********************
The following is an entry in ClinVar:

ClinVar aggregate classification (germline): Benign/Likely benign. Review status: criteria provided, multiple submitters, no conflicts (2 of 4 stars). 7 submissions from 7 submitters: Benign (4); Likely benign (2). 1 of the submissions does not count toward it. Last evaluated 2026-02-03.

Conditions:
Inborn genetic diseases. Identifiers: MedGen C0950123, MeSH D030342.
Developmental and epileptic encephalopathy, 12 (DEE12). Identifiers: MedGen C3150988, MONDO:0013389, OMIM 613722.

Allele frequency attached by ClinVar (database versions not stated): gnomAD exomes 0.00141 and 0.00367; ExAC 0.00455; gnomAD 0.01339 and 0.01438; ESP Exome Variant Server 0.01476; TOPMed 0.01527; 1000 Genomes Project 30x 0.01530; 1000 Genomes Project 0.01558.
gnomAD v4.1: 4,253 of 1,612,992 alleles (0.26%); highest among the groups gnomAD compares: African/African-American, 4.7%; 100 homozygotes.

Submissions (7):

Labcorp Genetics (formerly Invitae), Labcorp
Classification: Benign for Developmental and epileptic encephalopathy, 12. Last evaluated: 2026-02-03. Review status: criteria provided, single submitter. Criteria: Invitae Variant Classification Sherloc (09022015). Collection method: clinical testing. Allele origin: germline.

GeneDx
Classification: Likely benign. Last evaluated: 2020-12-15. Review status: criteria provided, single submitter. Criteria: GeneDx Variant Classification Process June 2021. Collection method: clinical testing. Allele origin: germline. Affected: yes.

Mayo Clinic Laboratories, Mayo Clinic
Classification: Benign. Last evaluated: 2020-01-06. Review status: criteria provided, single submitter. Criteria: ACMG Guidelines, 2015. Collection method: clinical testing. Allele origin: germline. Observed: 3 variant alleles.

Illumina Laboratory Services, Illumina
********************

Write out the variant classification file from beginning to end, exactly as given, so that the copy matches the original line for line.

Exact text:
The following is an entry in ClinVar:

ClinVar aggregate classification (germline): Benign/Likely benign. Review status: criteria provided, multiple submitters, no conflicts (2 of 4 stars). 7 submissions from 7 submitters: Benign (4); Likely benign (2). 1 of the submissions does not count toward it. Last evaluated 2026-02-03.

Conditions:
Inborn genetic diseases. Identifiers: MedGen C0950123, MeSH D030342.
Developmental and epileptic encephalopathy, 12 (DEE12). Identifiers: MedGen C3150988, MONDO:0013389, OMIM 613722.

Allele frequency attached by ClinVar (database versions not stated): gnomAD exomes 0.00141 and 0.00367; ExAC 0.00455; gnomAD 0.01339 and 0.01438; ESP Exome Variant Server 0.01476; TOPMed 0.01527; 1000 Genomes Project 30x 0.01530; 1000 Genomes Project 0.01558.
gnomAD v4.1: 4,253 of 1,612,992 alleles (0.26%); highest among the groups gnomAD compares: African/African-American, 4.7%; 100 homozygotes.

Submissions (7):

Labcorp Genetics (formerly Invitae), Labcorp
Classification: Benign for Developmental and epileptic encephalopathy, 12. Last evaluated: 2026-02-03. Review status: criteria provided, single submitter. Criteria: Invitae Variant Classification Sherloc (09022015). Collection method: clinical testing. Allele origin: germline.

GeneDx
Classification: Likely benign. Last evaluated: 2020-12-15. Review status: criteria provided, single submitter. Criteria: GeneDx Variant Classification Process June 2021. Collection method: clinical testing. Allele origin: germline. Affected: yes.

Mayo Clinic Laboratories, Mayo Clinic
Classification: Benign. Last evaluated: 2020-01-06. Review status: criteria provided, single submitter. Criteria: ACMG Guidelines, 2015. Collection method: clinical testing. Allele origin: germline. Observed: 3 variant alleles.

Illumina Laboratory Services, Illumina